On May 20, 2023, the Minnesota legislature amended Minnesota’s Survival of Claims and Wrongful Death statutes. The amendments extend a potential-defendant’s liability by: (1) allowing trustee-plaintiffs to maintain claims on behalf of a deceased party, that historically could not be brought after death; and (2) allowing trustee-plaintiffs to potentially recover for all damages allegedly suffered by the decedent, not just economic harms stemming from and related to the death of the deceased party.Continue Reading Minnesota Repudiates Decades of Precedent for Survival and Wrongful Death Actions.
On May 18, 2023, the Illinois General Assembly passed House Bill 219 (Bill) which, if signed by Governor Pritzker, would allow punitive damages in wrongful death cases. Illinois law does not currently permit punitive damages for recovery, only allowing compensatory damages. Suits against state and local government officials will still be exempt from damages if the legislation passes.Continue Reading Illinois House Bill Imposing Punitive Damages in Wrongful Death Cases Awaits Governor Pritzker’s Action
On March 16, 2023, the New York City Asbestos Litigation (NYCAL) Court denied Defendant Kaiser Gypsum’s post-trial motions following a $15M plaintiffs’ verdict in the matter of Munir Seen, New York Supreme Court, New York County, Index No. 190225/2018. Kaiser Gypsum moved for: 1) a judgment notwithstanding the verdict; 2) an order for a new trial; or, alternatively, 3) a remittitur of what Kaiser Gypsum called a clearly excessive verdict. All were denied.Continue Reading NYCAL Court Upholds $15M Asbestos Verdict, Appeal Imminent after Denial of Joint Compound Defendant’s Post-Trial Motions
In a move that further cements Louisiana’s place as the 7th Ranked Judicial Hell Hole of 2023, the Court of Appeals of Louisiana affirmed a second 8-figure verdict of 2023 for a mesothelioma personal injury case in Strauder v. Shell Oil Co., 2023 WL 2009251 (La. App. 4 Cir. 2/15/23). The first affirmation came in Pete v. Boland Marine, 2023 WL 110608 (La. App. 4 Cir. 1/5/23). Included within the $10.4 million total verdict in Strauder was a $2.75 million award to each of Decedent’s two adult children for wrongful death damages.Continue Reading Court of Appeals of Louisiana Affirms Second 8-Figure Verdict of 2023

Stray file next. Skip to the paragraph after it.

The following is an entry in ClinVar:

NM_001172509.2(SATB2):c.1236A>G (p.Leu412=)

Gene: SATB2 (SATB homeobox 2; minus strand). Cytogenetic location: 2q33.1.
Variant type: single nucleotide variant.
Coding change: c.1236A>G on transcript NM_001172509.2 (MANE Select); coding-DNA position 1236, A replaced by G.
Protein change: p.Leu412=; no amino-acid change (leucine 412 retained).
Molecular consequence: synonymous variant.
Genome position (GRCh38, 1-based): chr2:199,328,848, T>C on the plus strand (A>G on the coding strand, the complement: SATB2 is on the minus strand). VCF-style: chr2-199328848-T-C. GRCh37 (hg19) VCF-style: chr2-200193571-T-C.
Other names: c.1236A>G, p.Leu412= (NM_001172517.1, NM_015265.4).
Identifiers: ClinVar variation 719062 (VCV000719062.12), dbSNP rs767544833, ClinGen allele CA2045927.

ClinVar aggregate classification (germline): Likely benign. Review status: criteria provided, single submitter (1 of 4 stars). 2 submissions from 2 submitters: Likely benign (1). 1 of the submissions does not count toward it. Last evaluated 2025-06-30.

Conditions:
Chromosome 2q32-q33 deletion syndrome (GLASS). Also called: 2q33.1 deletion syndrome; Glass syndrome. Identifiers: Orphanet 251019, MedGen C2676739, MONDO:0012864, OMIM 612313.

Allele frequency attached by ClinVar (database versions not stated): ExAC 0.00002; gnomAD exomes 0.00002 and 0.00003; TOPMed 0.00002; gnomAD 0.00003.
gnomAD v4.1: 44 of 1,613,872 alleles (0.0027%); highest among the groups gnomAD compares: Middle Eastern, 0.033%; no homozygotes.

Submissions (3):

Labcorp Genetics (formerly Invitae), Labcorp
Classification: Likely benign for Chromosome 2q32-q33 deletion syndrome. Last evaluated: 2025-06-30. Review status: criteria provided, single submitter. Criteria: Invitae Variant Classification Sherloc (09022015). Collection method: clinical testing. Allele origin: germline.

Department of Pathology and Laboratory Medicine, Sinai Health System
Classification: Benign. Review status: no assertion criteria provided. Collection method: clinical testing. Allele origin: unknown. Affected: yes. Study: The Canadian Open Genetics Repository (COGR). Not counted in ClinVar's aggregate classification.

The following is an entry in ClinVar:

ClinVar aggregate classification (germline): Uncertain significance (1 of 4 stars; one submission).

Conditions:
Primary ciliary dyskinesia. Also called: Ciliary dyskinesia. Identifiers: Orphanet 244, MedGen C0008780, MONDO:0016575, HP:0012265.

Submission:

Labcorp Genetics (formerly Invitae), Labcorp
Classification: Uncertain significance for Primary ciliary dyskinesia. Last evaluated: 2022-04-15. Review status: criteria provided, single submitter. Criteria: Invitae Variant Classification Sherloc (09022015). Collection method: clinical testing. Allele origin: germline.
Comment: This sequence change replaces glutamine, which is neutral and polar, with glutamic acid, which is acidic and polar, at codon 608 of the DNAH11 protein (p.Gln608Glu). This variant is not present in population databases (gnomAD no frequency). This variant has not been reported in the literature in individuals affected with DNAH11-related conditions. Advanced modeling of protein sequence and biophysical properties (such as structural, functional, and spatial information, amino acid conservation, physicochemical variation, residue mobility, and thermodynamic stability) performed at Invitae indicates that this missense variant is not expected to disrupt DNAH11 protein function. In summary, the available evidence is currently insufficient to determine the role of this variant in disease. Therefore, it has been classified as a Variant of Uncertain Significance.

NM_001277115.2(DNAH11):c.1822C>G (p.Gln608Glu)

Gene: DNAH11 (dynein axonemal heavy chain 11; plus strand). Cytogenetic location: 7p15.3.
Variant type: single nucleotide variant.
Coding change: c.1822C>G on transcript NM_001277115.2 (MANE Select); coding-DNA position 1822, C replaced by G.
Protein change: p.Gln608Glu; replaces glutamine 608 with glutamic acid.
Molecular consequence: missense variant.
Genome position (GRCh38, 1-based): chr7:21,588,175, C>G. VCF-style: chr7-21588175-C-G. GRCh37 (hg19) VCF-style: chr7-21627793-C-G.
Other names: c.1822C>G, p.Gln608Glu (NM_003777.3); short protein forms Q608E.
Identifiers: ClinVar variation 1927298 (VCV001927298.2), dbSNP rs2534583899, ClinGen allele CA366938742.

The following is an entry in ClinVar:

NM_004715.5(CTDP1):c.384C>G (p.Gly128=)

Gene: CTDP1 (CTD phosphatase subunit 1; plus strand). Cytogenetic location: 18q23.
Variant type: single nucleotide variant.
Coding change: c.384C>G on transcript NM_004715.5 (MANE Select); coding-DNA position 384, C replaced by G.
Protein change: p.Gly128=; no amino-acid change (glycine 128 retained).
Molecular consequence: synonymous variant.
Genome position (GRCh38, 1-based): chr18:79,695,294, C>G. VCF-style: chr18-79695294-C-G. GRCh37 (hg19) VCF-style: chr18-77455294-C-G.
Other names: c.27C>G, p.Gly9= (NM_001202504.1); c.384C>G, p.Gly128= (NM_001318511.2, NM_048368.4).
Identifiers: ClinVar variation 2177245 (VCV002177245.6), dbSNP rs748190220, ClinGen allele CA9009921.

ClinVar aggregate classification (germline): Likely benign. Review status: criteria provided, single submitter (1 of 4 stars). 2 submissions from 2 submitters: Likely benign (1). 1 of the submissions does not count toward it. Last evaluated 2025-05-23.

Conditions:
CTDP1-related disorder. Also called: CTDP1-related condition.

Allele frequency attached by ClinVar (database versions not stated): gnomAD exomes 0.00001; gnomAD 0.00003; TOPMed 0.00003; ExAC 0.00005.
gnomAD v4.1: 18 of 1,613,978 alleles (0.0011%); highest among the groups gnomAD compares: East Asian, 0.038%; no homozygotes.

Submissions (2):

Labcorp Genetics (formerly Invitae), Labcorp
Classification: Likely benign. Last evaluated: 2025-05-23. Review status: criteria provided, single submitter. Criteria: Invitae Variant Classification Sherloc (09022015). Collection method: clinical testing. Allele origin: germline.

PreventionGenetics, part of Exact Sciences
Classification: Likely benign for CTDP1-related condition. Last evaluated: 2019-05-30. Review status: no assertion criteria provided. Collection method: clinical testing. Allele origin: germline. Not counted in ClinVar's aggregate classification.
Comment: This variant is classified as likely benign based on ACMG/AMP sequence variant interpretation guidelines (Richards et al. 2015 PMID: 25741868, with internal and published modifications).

The American Tort Reform Foundation (ATR) released its 2022-2023 Judicial Hellhole report. In this report, the ATR ranks the eight most dangerous jurisdictions for corporate defendants and their defense attorneys. This year the hellhole ranks had a significant shake up.Continue Reading Judicial Hellhole Ranks for 2022-23 Receive a Significant Shake Up
Overview of Original Daubert Rulings
In orders issued on October 25, 2022 and November 9, 2022, U.S. District Court Judge Loretta Biggs provided some clarification to her prior expert rulings in the matter of Walls v. Ford Motor Company, et al., a mesothelioma wrongful death case pending in the Middle District of North Carolina. The plaintiff, Laura Walls, alleges that her deceased husband, Robie Walls, developed mesothelioma as a result of exposure to asbestos-containing products through his naval service and career as a truck mechanic. The plaintiff intends to call several experts to offer opinions that the defendants’ products caused the decedent’s disease. The defendants intend to introduce expert testimony that friction products made with chrysotile asbestos did not and could not have caused the alleged injury while asserting that the decedent sustained significant exposure to asbestos during his naval service. The Court took up the parties’ various Daubert challenges over two days of oral argument in June 2022 and made several significant rulings regarding expert admissibility on August 11, 2022 as discussed herein.Continue Reading Walls Closing in on Experts: Federal Court Clarifies Daubert Rulings in Asbestos Case